Rob de Castella ran all over the world representing Australia. But Canberra’s greatest marathon runner says the work he’s doing right now with the Indigenous Marathon Foundation is the most important he’s ever done.
Not that it’s easy in the age of COVID-19: at this time of the year, Deek would usually be on the Gold Coast, training his 16-strong squad to compete in the New York marathon on the first Sunday in November.
“It’s been an opportunity for us to take our program virtual”, de Castella told Region Media. “We’ve got the squad doing their Certificate IV in business online, meeting up on Zoom and developing relationships and running in their own communities.”
This week's news update is with Rob de Castella, marathon legend and former AIS director. He's worried the elite sports centre is being mothballed and says the Federal government must step up. We're also talking about the Coombs shops, light rail, the Women's World Cup and new residents at the Dinosaur Museum.
Posted by The RiotACT on Thursday, July 2, 2020
Each of the 16 participants is continuing to run and train, and Deek says that in many ways that’s been a good thing. Communities can see how much work goes into getting marathon-fit within six months. They’re out there supporting the runners, cheering them on and building community spirit.
The plan is for the runners to complete a marathon somewhere, somehow, on the November 1 date, although the New York event has been cancelled.
Meanwhile, the Run Sweat Inspire virtual running festival is taking place from 5 to 12 July in partnership with NAIDOC week, which has itself been formally postponed until November. More than 1500 people have already registered around the country.
Participants can march or run 2 km, 5 km, a half marathon or a full marathon. There’s a medal designed by one of last year’s IMF marathon graduates, a well-regarded Adelaide street artist and everyone who signs up will receive one.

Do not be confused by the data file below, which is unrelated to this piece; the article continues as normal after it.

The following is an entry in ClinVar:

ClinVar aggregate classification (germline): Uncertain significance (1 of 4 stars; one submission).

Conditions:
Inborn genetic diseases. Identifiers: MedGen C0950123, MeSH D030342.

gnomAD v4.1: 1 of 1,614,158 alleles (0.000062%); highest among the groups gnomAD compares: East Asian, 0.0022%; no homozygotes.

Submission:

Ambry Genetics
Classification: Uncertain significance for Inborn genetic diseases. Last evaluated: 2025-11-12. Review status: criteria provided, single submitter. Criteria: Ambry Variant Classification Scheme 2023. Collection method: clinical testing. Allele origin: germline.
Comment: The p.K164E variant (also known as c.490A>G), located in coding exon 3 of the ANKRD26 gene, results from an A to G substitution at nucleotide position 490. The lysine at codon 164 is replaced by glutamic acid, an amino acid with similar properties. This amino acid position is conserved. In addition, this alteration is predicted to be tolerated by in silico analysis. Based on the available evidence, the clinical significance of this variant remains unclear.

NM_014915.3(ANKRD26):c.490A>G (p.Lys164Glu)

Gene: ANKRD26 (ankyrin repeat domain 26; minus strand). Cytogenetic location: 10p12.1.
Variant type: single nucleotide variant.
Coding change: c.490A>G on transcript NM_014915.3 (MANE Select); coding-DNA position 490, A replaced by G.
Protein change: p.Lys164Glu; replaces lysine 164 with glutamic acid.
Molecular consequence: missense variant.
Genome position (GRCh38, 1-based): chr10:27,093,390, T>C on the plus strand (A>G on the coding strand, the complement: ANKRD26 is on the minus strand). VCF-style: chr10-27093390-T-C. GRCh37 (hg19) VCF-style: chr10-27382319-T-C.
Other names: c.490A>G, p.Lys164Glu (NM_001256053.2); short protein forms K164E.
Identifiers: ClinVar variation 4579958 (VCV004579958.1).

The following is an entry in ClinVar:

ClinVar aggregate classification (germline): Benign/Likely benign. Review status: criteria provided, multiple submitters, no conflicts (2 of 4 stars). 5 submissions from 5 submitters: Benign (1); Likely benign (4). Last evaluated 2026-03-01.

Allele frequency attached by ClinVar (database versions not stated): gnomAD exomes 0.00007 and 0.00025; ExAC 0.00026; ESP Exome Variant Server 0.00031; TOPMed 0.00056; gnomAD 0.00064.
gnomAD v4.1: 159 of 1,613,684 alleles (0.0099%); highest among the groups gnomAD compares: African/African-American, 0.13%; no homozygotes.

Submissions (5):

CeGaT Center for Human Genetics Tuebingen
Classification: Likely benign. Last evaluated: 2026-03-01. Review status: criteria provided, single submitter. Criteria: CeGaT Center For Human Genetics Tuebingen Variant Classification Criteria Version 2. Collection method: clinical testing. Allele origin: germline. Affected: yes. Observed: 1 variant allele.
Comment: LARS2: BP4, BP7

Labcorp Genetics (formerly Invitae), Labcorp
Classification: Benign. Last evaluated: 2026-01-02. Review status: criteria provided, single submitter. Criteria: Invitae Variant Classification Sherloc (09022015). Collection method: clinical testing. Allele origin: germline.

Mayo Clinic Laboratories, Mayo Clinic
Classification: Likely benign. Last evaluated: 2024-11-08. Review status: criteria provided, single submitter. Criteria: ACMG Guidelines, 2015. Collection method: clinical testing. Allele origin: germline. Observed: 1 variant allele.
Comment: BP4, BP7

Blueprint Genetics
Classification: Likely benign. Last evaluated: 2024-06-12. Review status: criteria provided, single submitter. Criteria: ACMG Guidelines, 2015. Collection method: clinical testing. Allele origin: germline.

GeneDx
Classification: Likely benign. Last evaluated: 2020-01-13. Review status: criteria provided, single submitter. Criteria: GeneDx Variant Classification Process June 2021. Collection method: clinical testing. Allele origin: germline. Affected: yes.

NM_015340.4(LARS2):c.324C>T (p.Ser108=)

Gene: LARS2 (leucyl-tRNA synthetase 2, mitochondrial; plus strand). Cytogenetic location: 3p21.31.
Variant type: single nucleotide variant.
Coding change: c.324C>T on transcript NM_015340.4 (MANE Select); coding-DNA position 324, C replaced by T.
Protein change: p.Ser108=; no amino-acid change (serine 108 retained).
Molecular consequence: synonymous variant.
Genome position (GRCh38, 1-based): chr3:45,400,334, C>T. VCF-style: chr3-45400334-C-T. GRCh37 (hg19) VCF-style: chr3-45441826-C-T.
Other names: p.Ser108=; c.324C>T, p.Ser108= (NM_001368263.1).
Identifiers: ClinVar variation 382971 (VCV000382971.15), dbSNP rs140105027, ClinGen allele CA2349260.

The festival is designed for people who want to set a goal for walking and running, support their local Aboriginal and Torres Strait Islander community, run alongside the Indigenous Marathon Project Squad virtually as they tackle their first ever half marathon or simply get off the couch.
You can also help fundraising for the greater Indigenous Marathon Foundation project by making a donation rather than paying the $40 registration fee.
“We think this is a great way to showcase Indigenous resilience and achievement and share culture,” Deek says.
“The plight of First Nations people in this country is a national disgrace and we need to find ways to showcase the beauty and richness of Indigenous people and culture.
“A marathon in six months is a pretty big order, but anyone who knows anything about the struggle Indigenous people have had over the last few hundred years knows how determined and resilient they are.
“I ran over the world representing Australia, now I’m running all over Australia representing our Indigenous people.”
Deek says the marathon experience has been life-changing and deeply empowering for participants, of whom there are now almost 100.
The Central Park finish line for the world’s biggest run is only the starting point for program participants. The IMF raises funds for scholarships and grants, mentoring and supporting the graduates to drive change in their communities.
Several graduates are now studying medicine and others have begun their own small businesses and are working on projects including youth suicide prevention. Nat Heath, a 2012 graduate and IMF board member, is planning to run 100 km on 12 July in Newcastle to mark 10 years and more than 100 IMF graduates.
“This is an opportunity to tell a strong positive and powerful story,” he says.
“It’s important to close the gap, but we can’t get completely fixated on negative messages. We need positive stories. The media can be distracted and excited by drama and negatives, so we must find ways to showcase the positive and make everyone realise the negative is not the norm.
“Success excellence and achievement must be the norm
“I’ve done a lot of things as an elite athlete and travelled around the world. What I’m doing now is the most important thing I’ve ever done”.